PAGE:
To its “cultured despisers” (Schleiermacher’s felicitous term), Christianity might well seem occupied with turning guile into guilt. In Conscience Across Borders, Vernon Ruland, S.J., who teaches at the University of San Francisco, has written a bracing rejoinder to those who think Christian ethics is little more than a chronicle of divine “Thou shalt nots!” Drawing upon his expertise in psychology, ethics and world religions, Ruland seeks a via media between a disenchanted rationalism (or the agnostic pieties of postmodernism) and an uncritical invocation of divine-command ethics. For Ruland, conscientious moral decision must reflect an “ethics of loyal scrutiny,” enriched by the many sources of moral—and religious—wisdom.
An engaging story of a moral dilemma in his childhood sets the stage for an inquiry into the “anatomy of sound moral choice.” In subsequent chapters, Ruland explores what he calls the ways of religious wisdom, bringing the resources of interreligious understanding to bear on such varied issues as ecological degradation, human rights and personal moral development. A virtue of his inquiry, indeed, is its weaving together of the seemingly disparate ethical strands of personal virtue, social criticism and ecological responsibility.
The anthropological bias of much rights talk, for instance, jibes poorly with an “earth-centered” ethics, while neither emphasis fits particularly well with the primacy of virtue in communitarian ethics. Ruland’s appeal to a “God-centered ecology” permits him to avoid such reductionist extremes, in which creation is pitted against itself. Natural ecology, the author says, must not be opposed to social ecology; nor are human rights (both “negative” civil-political liberties and “positive” economic, social and cultural rights) inimical to the cultivation of virtue. As the poet Gerard Manley Hopkins says, the “world is charged with the grandeur of God,” of which our own grandeur, or dignity, is but a part.
And the God invoked in the recesses of conscience is not the exclusive property of Christians. Other religious traditions or ways bear distinctive witness to a grandeur that none exhaust: it “gathers to a greatness” in our global palaver—an interreligious conversation borne not only in doctrinal dispute, but in the family resemblance of spiritual and ethical practices. Ruland shows how, for instance, Native American respect for the interdependence of creation converges with a Buddhist view of “interexistence or an evolving independence” and the creation narratives of the Abrahamic traditions, which link “environmental disaster” to “profound moral alienation.”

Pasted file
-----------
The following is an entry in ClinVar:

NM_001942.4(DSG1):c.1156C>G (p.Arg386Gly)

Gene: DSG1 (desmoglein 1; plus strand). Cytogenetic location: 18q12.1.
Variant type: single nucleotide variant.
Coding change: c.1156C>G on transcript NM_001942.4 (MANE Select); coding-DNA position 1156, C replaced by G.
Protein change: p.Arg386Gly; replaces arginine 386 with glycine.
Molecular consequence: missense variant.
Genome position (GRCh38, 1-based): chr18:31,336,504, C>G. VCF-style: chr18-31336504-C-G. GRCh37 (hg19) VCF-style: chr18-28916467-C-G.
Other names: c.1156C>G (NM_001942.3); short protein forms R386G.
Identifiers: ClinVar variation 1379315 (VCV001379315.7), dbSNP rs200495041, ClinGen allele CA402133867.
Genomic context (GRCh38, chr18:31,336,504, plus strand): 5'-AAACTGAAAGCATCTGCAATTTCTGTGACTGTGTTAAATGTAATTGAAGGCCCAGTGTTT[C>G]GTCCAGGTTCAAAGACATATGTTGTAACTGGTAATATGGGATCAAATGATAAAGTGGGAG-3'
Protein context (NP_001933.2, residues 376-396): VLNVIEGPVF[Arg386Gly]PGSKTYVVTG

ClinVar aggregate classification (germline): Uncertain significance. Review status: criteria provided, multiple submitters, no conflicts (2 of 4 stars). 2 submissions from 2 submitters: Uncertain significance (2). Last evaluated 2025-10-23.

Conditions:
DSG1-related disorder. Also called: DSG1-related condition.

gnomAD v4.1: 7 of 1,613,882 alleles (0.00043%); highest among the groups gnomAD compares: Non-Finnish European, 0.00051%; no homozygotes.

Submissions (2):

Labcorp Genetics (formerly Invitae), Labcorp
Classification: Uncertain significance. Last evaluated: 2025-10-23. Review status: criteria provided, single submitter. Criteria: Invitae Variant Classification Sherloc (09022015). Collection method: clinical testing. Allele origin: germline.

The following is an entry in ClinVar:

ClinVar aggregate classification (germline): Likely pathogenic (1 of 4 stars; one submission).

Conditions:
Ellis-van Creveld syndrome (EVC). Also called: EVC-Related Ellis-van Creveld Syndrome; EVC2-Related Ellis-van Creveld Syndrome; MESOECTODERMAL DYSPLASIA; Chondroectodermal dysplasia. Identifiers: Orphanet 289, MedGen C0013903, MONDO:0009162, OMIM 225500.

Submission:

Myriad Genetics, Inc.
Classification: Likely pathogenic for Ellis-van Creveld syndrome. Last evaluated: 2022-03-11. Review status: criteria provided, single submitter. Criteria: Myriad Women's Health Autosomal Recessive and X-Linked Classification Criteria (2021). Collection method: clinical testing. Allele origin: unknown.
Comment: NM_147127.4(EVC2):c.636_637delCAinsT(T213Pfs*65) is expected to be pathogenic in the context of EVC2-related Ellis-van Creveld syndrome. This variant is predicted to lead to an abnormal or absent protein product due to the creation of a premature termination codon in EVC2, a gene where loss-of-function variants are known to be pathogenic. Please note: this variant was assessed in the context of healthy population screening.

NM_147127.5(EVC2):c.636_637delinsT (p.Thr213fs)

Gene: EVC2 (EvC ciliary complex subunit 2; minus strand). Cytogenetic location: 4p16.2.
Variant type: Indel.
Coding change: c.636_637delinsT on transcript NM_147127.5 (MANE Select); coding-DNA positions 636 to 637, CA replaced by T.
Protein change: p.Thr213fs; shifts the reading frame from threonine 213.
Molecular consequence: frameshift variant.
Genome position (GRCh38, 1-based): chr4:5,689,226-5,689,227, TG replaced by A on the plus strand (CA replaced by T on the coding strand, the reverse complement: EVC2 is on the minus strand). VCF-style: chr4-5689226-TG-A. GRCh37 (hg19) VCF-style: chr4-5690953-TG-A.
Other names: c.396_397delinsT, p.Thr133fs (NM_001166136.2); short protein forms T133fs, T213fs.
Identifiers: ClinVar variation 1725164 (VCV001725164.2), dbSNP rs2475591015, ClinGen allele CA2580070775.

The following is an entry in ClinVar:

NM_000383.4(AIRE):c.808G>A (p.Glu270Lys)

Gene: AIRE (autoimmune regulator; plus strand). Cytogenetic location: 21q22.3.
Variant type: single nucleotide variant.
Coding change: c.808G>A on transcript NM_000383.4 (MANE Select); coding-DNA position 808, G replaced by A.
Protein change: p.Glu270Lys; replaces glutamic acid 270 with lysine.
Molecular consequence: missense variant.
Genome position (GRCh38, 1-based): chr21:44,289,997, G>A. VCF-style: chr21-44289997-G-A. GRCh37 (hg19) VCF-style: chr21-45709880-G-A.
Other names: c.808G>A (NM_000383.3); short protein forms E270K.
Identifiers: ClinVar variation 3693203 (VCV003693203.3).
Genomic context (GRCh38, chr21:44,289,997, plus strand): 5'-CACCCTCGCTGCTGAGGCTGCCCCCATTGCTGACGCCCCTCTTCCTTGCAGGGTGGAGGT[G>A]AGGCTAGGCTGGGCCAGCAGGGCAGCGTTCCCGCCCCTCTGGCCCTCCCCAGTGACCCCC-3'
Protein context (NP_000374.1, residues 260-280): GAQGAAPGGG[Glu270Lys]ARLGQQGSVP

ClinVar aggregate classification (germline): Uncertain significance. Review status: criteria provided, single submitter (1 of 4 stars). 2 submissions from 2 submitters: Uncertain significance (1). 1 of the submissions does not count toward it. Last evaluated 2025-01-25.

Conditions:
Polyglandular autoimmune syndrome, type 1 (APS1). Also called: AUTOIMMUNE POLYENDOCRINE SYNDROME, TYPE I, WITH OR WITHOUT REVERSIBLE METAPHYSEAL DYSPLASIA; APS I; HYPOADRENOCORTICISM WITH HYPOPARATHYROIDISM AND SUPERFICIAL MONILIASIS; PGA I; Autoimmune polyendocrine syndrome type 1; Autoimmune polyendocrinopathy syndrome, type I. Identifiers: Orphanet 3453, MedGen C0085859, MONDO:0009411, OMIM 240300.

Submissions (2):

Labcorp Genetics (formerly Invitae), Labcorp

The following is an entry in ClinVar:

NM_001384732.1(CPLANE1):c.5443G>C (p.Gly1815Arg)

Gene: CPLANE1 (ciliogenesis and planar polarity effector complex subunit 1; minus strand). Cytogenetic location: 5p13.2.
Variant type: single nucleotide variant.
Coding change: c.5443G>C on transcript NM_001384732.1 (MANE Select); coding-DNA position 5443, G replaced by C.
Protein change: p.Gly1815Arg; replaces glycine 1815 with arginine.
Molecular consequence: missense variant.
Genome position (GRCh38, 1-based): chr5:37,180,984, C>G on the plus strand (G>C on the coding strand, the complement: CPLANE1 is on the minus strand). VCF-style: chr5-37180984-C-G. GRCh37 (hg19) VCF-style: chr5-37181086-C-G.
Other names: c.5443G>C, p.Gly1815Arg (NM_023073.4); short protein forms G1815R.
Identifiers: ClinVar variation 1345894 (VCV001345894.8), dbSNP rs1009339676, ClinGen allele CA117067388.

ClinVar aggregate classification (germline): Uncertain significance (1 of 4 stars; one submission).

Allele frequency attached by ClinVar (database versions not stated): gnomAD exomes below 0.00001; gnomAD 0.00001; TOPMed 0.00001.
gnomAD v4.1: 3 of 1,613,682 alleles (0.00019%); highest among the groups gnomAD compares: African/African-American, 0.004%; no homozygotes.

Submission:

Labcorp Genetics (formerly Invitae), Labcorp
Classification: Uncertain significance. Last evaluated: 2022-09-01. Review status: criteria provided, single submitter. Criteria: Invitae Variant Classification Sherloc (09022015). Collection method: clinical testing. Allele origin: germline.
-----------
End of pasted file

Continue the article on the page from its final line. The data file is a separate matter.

The richness of the Christian path or way is epitomized by the sage monk Zossima in Dostoevsky’s The Brothers Karamazov: “Every blade of grass, every insect, ant, and golden bee, all so marvelously know their path.... Christ has been with them here even before us.... The Word is for all. All creation, every leaf is striving toward the Lord, singing glory to God, weeping to Christ, even unconsciously.” Such judicious citations, drawn from a wellspring of stories, poems and parables, enliven Ruland’s argument, reminding us that religious wisdom is far more than the propositional content of creed or theology. The heart, after all, has its reasons, but they are reasons, however intricate and subtle, and can be grasped as such in “an overlapping ethics of virtue, social character, and story.” As Ruland concludes, the “most effective apologia for any practical moral choice is therefore this effort to verify its coherence with the major roles, narratives, and values that shape each unique moral life.”
One of the tricks of painting on such a large canvas is avoiding excessively broad brush strokes, and here, too, Ruland succeeds admirably, though I would register a few minor caveats. His discussion of “Primal Ways” is perhaps too capacious; the appellation “primal” readily recalls what the African writer Okot p’Bitek once called the “myth of the primitive” in Western scholarship, i.e., the genealogical bias of interpreting such ways as “primitive” stages in the evolution of the “great” world religions. In appealing to human rights, which he regards as “just one means to attain” the end of human dignity, moreover, Ruland raises a set of complex questions that are only partially resolved. How, for example, do we reconcile the conscientious self-determination of moral agents with the collective self-determination of discrete social groups or peoples, e.g., traditional societies that may forbid women full participation in decision making?
I wonder whether an instrumental conception of human rights will finally suffice to unravel such disputes, since the sense or meaning of dignity is not fixed but depends, in part, upon its consequences. Heirs of the liberal philosophic tradition, for instance, may favor a thin conception of dignity, enjoining only noninterference with civil-political liberties. Ruland’s defense of a broader, more inclusive set of rights (as found in Roman Catholic social teaching) may depend, then, upon a richer conception of agency as a mediating term. Here the recent writings of Amartya Sen and Martha Nussbaum might prove particularly congenial. Yet these are minor quibbles about a splendid work. Ruland offers what he proposes: an “ethics of loyal scrutiny” that deserves a wide and appreciative readership.